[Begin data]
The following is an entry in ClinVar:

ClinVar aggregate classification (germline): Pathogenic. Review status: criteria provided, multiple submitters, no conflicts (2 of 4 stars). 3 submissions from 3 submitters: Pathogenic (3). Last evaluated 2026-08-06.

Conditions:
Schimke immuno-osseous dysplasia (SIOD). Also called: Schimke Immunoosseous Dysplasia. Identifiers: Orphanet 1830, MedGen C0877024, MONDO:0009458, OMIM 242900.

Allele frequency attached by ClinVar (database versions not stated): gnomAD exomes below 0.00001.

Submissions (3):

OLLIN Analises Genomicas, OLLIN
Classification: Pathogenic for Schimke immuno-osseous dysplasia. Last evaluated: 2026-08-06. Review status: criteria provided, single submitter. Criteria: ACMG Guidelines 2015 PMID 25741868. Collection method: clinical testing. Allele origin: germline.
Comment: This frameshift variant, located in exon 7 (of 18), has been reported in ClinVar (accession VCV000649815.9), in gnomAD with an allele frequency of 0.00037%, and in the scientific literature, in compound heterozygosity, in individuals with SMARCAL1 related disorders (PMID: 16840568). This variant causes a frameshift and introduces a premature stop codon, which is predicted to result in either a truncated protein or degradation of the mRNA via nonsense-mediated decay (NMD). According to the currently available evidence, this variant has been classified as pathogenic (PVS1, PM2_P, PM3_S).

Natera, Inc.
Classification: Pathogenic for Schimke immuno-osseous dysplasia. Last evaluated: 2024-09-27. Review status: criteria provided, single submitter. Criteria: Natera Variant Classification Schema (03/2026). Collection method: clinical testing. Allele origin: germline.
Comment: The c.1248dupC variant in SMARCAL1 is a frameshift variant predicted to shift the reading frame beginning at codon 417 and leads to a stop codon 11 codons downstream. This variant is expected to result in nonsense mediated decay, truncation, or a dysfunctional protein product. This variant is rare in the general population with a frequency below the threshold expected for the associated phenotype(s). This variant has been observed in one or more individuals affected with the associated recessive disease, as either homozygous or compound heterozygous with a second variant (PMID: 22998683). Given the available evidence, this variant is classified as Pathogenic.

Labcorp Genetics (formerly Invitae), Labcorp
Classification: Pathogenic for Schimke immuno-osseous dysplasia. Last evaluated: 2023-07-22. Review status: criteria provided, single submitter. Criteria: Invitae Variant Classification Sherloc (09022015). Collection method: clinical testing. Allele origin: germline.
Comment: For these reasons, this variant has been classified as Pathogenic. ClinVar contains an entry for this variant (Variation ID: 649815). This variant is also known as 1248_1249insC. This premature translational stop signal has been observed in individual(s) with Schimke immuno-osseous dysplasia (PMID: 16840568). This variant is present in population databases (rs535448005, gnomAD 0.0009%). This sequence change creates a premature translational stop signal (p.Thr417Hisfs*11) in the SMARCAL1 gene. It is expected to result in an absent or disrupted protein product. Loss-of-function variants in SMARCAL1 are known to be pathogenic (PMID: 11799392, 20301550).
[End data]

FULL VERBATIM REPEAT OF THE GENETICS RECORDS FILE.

The following is an entry in ClinVar:

ClinVar aggregate classification (germline): Pathogenic. Review status: criteria provided, multiple submitters, no conflicts (2 of 4 stars). 3 submissions from 3 submitters: Pathogenic (3). Last evaluated 2026-08-06.

Conditions:
Schimke immuno-osseous dysplasia (SIOD). Also called: Schimke Immunoosseous Dysplasia. Identifiers: Orphanet 1830, MedGen C0877024, MONDO:0009458, OMIM 242900.

Allele frequency attached by ClinVar (database versions not stated): gnomAD exomes below 0.00001.

Submissions (3):

OLLIN Analises Genomicas, OLLIN
Classification: Pathogenic for Schimke immuno-osseous dysplasia. Last evaluated: 2026-08-06. Review status: criteria provided, single submitter. Criteria: ACMG Guidelines 2015 PMID 25741868. Collection method: clinical testing. Allele origin: germline.
Comment: This frameshift variant, located in exon 7 (of 18), has been reported in ClinVar (accession VCV000649815.9), in gnomAD with an allele frequency of 0.00037%, and in the scientific literature, in compound heterozygosity, in individuals with SMARCAL1 related disorders (PMID: 16840568). This variant causes a frameshift and introduces a premature stop codon, which is predicted to result in either a truncated protein or degradation of the mRNA via nonsense-mediated decay (NMD). According to the currently available evidence, this variant has been classified as pathogenic (PVS1, PM2_P, PM3_S).

Natera, Inc.
Classification: Pathogenic for Schimke immuno-osseous dysplasia. Last evaluated: 2024-09-27. Review status: criteria provided, single submitter. Criteria: Natera Variant Classification Schema (03/2026). Collection method: clinical testing. Allele origin: germline.
Comment: The c.1248dupC variant in SMARCAL1 is a frameshift variant predicted to shift the reading frame beginning at codon 417 and leads to a stop codon 11 codons downstream. This variant is expected to result in nonsense mediated decay, truncation, or a dysfunctional protein product. This variant is rare in the general population with a frequency below the threshold expected for the associated phenotype(s). This variant has been observed in one or more individuals affected with the associated recessive disease, as either homozygous or compound heterozygous with a second variant (PMID: 22998683). Given the available evidence, this variant is classified as Pathogenic.

Labcorp Genetics (formerly Invitae), Labcorp
Classification: Pathogenic for Schimke immuno-osseous dysplasia. Last evaluated: 2023-07-22. Review status: criteria provided, single submitter. Criteria: Invitae Variant Classification Sherloc (09022015). Collection method: clinical testing. Allele origin: germline.
Comment: For these reasons, this variant has been classified as Pathogenic. ClinVar contains an entry for this variant (Variation ID: 649815). This variant is also known as 1248_1249insC. This premature translational stop signal has been observed in individual(s) with Schimke immuno-osseous dysplasia (PMID: 16840568). This variant is present in population databases (rs535448005, gnomAD 0.0009%). This sequence change creates a premature translational stop signal (p.Thr417Hisfs*11) in the SMARCAL1 gene. It is expected to result in an absent or disrupted protein product. Loss-of-function variants in SMARCAL1 are known to be pathogenic (PMID: 11799392, 20301550).